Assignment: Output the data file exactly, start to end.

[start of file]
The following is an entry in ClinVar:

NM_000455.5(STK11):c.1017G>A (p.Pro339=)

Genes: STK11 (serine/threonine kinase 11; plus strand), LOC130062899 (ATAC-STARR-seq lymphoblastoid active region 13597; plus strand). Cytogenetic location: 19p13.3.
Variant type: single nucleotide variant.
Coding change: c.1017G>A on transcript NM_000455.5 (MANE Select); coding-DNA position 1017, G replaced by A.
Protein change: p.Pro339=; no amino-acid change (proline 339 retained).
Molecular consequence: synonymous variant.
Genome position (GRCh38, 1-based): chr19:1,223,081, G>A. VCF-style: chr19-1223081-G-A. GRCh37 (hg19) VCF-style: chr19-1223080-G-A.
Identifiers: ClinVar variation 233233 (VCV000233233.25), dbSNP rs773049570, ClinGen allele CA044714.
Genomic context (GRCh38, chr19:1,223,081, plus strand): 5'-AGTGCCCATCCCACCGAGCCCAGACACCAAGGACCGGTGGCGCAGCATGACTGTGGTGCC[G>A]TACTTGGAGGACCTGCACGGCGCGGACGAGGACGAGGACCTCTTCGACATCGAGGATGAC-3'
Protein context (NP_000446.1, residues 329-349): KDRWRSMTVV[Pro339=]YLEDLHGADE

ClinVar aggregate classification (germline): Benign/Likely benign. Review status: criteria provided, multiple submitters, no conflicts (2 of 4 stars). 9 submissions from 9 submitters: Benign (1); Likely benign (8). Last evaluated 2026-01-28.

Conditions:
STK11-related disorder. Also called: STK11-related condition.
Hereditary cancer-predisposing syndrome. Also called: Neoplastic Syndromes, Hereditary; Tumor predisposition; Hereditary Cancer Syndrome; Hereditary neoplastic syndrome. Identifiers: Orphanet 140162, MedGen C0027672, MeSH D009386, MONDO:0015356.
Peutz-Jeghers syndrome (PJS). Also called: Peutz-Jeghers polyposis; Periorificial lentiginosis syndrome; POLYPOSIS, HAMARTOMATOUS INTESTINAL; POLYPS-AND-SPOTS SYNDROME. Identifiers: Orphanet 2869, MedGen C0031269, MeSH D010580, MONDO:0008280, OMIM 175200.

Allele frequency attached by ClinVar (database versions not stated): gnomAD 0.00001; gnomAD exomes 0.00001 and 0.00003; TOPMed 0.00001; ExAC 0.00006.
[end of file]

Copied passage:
The following is an entry in ClinVar:

NM_000455.5(STK11):c.1017G>A (p.Pro339=)

Genes: STK11 (serine/threonine kinase 11; plus strand), LOC130062899 (ATAC-STARR-seq lymphoblastoid active region 13597; plus strand). Cytogenetic location: 19p13.3.
Variant type: single nucleotide variant.
Coding change: c.1017G>A on transcript NM_000455.5 (MANE Select); coding-DNA position 1017, G replaced by A.
Protein change: p.Pro339=; no amino-acid change (proline 339 retained).
Molecular consequence: synonymous variant.
Genome position (GRCh38, 1-based): chr19:1,223,081, G>A. VCF-style: chr19-1223081-G-A. GRCh37 (hg19) VCF-style: chr19-1223080-G-A.
Identifiers: ClinVar variation 233233 (VCV000233233.25), dbSNP rs773049570, ClinGen allele CA044714.
Genomic context (GRCh38, chr19:1,223,081, plus strand): 5'-AGTGCCCATCCCACCGAGCCCAGACACCAAGGACCGGTGGCGCAGCATGACTGTGGTGCC[G>A]TACTTGGAGGACCTGCACGGCGCGGACGAGGACGAGGACCTCTTCGACATCGAGGATGAC-3'
Protein context (NP_000446.1, residues 329-349): KDRWRSMTVV[Pro339=]YLEDLHGADE

ClinVar aggregate classification (germline): Benign/Likely benign. Review status: criteria provided, multiple submitters, no conflicts (2 of 4 stars). 9 submissions from 9 submitters: Benign (1); Likely benign (8). Last evaluated 2026-01-28.

Conditions:
STK11-related disorder. Also called: STK11-related condition.
Hereditary cancer-predisposing syndrome. Also called: Neoplastic Syndromes, Hereditary; Tumor predisposition; Hereditary Cancer Syndrome; Hereditary neoplastic syndrome. Identifiers: Orphanet 140162, MedGen C0027672, MeSH D009386, MONDO:0015356.
Peutz-Jeghers syndrome (PJS). Also called: Peutz-Jeghers polyposis; Periorificial lentiginosis syndrome; POLYPOSIS, HAMARTOMATOUS INTESTINAL; POLYPS-AND-SPOTS SYNDROME. Identifiers: Orphanet 2869, MedGen C0031269, MeSH D010580, MONDO:0008280, OMIM 175200.

Allele frequency attached by ClinVar (database versions not stated): gnomAD 0.00001; gnomAD exomes 0.00001 and 0.00003; TOPMed 0.00001; ExAC 0.00006.